I am interested in coastal circulation forecasting, river plume dynamics, ocean turbulence associated with coastal mixing processes, data assimilation, and theory and numerical simulation of flow in estuarine, coastal, and continental shelf environments. I have been using the Regional Ocean Modeling System (ROMS), Coupled-Ocean-Atmosphere-Wave- Sediment Transport Modeling System (COAWST), and General Ocean Turbulence Model (GOTM), for several years now to do ocean modelling.

I completed my Master at the Ocean University of China in Physical Oceanography with Dr. Xiaopei Lin as my advisor. I am currently a graduate student researcher with Dr. Robert Hetland at Texas A&M in the Department of Oceanography.

Pearl River Forecast System

The goal of this research is to develop a high-resolution forecast model in the Pearl River region of China. This forecast system is a fully operational ocean circulation forecast model on the South China Sea shelf for predicting temperature, salinity, and currents. In the design and application plan, this system will be employed for investigating coastal environments in the Pearl River Delta region including hypoxia, sediment distribution and transport, red tide forecast, pollutant tracking, and river plume evolution. So far, the real-time analysis and 7-day forecast of physical environment are operationally updated every day on the Pearl River Forecast Website.

Pearl River Hindcast Modelling

This research, in collaboration with Dr. Tingting Zu, is focused on better understanding the evolution of Pearl River plume and its comparison with Mississippi/Atchafalaya River plume. The model domain covers the entire Pearl River region and the northern shelf of South China Sea with a resolution of 1800m in horizontal and 30 layers in vertical. The water depth ranges from 5m to more than 3000m. The model was initialized on January 1, 2007, with the initial and open boundary conditions created from the Copernicus - Marine environment monitoring service. The surface heat, momentum, and salt fluxes were provided by the ERA-Interium. The model provides 3-hourly output for temperature, salinity, sea level, and current. For model validation, see the Validation page. For animations, see the Gallery page.

Particle Tracking

Ongoing research, in collaboration with Dr. Kristen Thyng, is focused on the Lagrangian tracking errors due to temporal subsampling of numerical model output. Qualitatively, low temporal resolution will cause large tracking error, but we are trying to build a quantitative relation between those two factors. The preliminary result is that the missing energy ratio after subsampling will determine the tracking errors in a particle tracking simulation, which links the tracking error with the temporal resolution quantitatively. This research allows us to estimate better the errors in particle trajectories introduced by the choice of subsampling period which is helpful for properly setting up particle tracking simulations. The particle tracking tool is TracPy which is a Python wrapper of TRACMASS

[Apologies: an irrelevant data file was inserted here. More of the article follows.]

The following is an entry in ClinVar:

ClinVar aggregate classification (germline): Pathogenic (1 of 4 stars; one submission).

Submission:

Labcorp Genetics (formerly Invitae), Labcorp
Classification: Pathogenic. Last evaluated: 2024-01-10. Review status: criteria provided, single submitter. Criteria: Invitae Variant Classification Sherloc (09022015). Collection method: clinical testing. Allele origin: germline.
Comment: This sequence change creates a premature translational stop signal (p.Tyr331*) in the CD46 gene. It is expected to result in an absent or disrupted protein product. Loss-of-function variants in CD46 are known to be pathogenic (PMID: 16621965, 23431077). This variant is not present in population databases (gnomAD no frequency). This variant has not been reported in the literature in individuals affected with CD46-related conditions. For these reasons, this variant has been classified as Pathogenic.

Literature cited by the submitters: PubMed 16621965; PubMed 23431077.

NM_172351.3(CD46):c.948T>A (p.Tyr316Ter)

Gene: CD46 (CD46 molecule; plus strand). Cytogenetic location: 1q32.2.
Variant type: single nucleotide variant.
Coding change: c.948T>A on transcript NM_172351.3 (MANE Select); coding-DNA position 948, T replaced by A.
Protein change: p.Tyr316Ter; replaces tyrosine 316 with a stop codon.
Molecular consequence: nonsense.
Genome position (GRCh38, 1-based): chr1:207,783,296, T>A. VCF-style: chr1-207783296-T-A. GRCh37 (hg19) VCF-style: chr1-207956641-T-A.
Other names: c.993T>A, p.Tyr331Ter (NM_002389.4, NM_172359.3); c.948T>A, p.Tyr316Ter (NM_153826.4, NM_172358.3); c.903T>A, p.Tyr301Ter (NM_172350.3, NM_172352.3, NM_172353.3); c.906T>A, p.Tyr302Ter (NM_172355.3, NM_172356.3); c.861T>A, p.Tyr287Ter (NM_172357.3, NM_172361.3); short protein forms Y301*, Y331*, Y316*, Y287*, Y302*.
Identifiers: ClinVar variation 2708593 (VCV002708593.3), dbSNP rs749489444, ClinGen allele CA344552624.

Baroclinic Instability in River Plume

This research, under the advisement of Dr. Robert Hetland, is focused on better understanding the effects of wind forcing on suppression of baroclinic instabilities in far-field plumes. Realistic simulation of Pearl River indicates that the submesoscale structures of plume instability disappear during the downwelling and upwelling seasons. So we hypothesize that the energy inputted into plume by the wind can enhance the mixing in the upper layer of the ocean and hence suppress the growth rate of the baroclinic instabilities. Result from the idealized simulation using the shelf strait model shows the suppression of baroclinic instabilities with the increase of wind speed.

River Plume Prediction

The goal of this study is to understand how the wind forcing mechanisms control the plume structure and evolution, which leads us to quantify temporal resolution of wind forcing required for accurate plume prediction. The primary finding is that the energy of high-frequency part of the wind is weak to control the mixing in a plume and hence insignificant to influence the plume structure and evolution. This research will help us to understand the importance of high-frequency information in the wind and to determine an appropriate temporal resolution of wind forcing for plume simulation.

Yellow Sea Warm Current

This study, under the guidance of Dr. Xiaopei Lin, is focused on the asymmetric structure of continental shelf waves in the Yellow Sea and its impact on the westward shift of the Yellow Sea Warm Current (YSWC). YSWC is a winter intermittent current and exhibits the asymmetric response to the winter synoptic wind event. For semi-enclosed double-shelf basins, such as the Yellow Sea dasin, the topographic connection at the end can cause the asymmetry of shelf waves. Our results show that the evolution of the YSWC has a strong link with the propagation of shelf waves, and the asymmetric characteristic of upwind currents is caused by the asymmetric structure of shelf waves, because the currents are constrained by the geostrophic balance.